Here we go again.

First Mayor Adams tried (and failed) to ship migrants to upstate counties following his defiant declaration, “New York City will remain a sanctuary city under an Adams administration.”

Now his city’s public-transit system wants to balance its books on the backs of bedroom communities like my own Cornwall-on-Hudson via what it calls the Central Business District Tolling Program — and what the rest of us call congestion pricing.

This is yet another disastrous policy doomed to fail that New York Democrats craftily package as “environmental justice,” claiming it will defeat congestion, improve public safety and enhance air quality.

Residents are fleeing the five boroughs in droves.

We know this because when the mass exodus doesn’t increase red-state populations, dissatisfied city denizens end up in our northern counties.

Pretend it isn’t quality-of-life concerns related to the sharp rise in crime (wrought by neutering the NYPD) and increasing costs contributing to unaffordability for the poor and middle class.

Yet the New York City Council and Albany politicians continue to whistle past the graveyard.

In the latest tone-deaf approach to solving its own problems, the city has found an unlikely ally in Buffalo born-and-bred Gov. Hochul, who hails the policy as reducing gridlock on city streets.

What New York City and Albany fail to understand is the additional $15 tariff for the “privilege” of entering the central business district — 60th Street and below in Manhattan — is counterproductive.

We exist in a post-pandemic world.

New York City relies heavily on tourism and benefits from its status as the world’s economic capital.

But 21st-century technology allows for remote work options.

Make it unaffordable to commute, and the market (workforce) adjusts.

I’m speaking for many of my constituents who make the long and costly commute to the Big Apple every week from our village but now have options.

So why would New York City do this?

Just do the math.

The city has a $7 billion budget deficit.

And the Metropolitan Transportation Authority suffers nearly $700 million a year in losses due to farebeating — incredibly, by a third of bus and nearly 13% of subway riders.

Democrats and Manhattan District Attorney Alvin Bragg tout decriminalization efforts and cast these thieves as modern-day Jean Valjeans.

Self-sabotage has a price.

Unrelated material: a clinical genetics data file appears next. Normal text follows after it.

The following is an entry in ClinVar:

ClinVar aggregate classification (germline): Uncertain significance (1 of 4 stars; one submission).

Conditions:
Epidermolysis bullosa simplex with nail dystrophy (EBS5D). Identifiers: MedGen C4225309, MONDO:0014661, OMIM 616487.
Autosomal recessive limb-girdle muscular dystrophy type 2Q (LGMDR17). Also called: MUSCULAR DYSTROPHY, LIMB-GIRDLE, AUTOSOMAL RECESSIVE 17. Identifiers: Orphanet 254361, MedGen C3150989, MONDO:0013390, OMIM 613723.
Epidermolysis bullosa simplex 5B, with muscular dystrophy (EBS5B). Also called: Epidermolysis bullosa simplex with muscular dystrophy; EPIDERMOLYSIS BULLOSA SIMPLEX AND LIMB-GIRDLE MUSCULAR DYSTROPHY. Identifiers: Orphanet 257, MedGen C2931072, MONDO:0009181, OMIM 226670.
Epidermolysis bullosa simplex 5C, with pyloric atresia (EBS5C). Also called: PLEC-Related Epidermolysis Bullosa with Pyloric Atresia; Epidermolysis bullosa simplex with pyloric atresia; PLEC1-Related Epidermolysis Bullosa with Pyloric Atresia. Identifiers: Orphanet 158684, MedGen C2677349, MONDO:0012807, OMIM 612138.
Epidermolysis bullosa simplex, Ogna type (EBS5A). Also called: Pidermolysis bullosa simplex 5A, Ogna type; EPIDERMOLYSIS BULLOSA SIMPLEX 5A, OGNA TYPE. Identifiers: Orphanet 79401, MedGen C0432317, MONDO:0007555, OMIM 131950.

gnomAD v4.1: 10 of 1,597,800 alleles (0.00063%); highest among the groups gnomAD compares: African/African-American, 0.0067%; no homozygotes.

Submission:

But why should Cornwall-on-Hudson residents be asked to bear part of that burden?

If, as MTA Chairman Janno Lieber laments, farebeating “tears at the social fabric” of New York, why is it tolerated and why are costs passed along?

Rep. Pat Ryan (D-NY) and I share more than just West Point as our alma mater.

While we are registered in opposing political parties, he represents the greater Cornwall area in Congress and is against this “unfair, uninformed and unacceptable” congestion-pricing plan.

He has slammed the MTA and demanded it hold in-person hearings in the Hudson Valley to discuss this commuter-punishment tax.

The congressman is a House Committee on Transportation and Infrastructure member and recognizes the deleterious effects on commuters already strapped with obscenely high bridge-and-tunnel tariffs.

I spent two decades commuting to New York City and well understand the cost burden.

New York will be the first American city to further punish commuters who greatly contribute to the Big Apple’s economy.

Only the rich can afford the costs of doing business as a New York City commuter.

Beware the law of unintended consequences.

Continue to force us to pay for your poor policy decisions and witness firsthand how the market course corrects.

It always does.

New York City relies on us, and we now know we have options. 

James A. Gagliano serves as the two-term mayor of Cornwall-on-Hudson and is a retired FBI supervisory special agent and St. John’s University doctoral candidate in homeland security.

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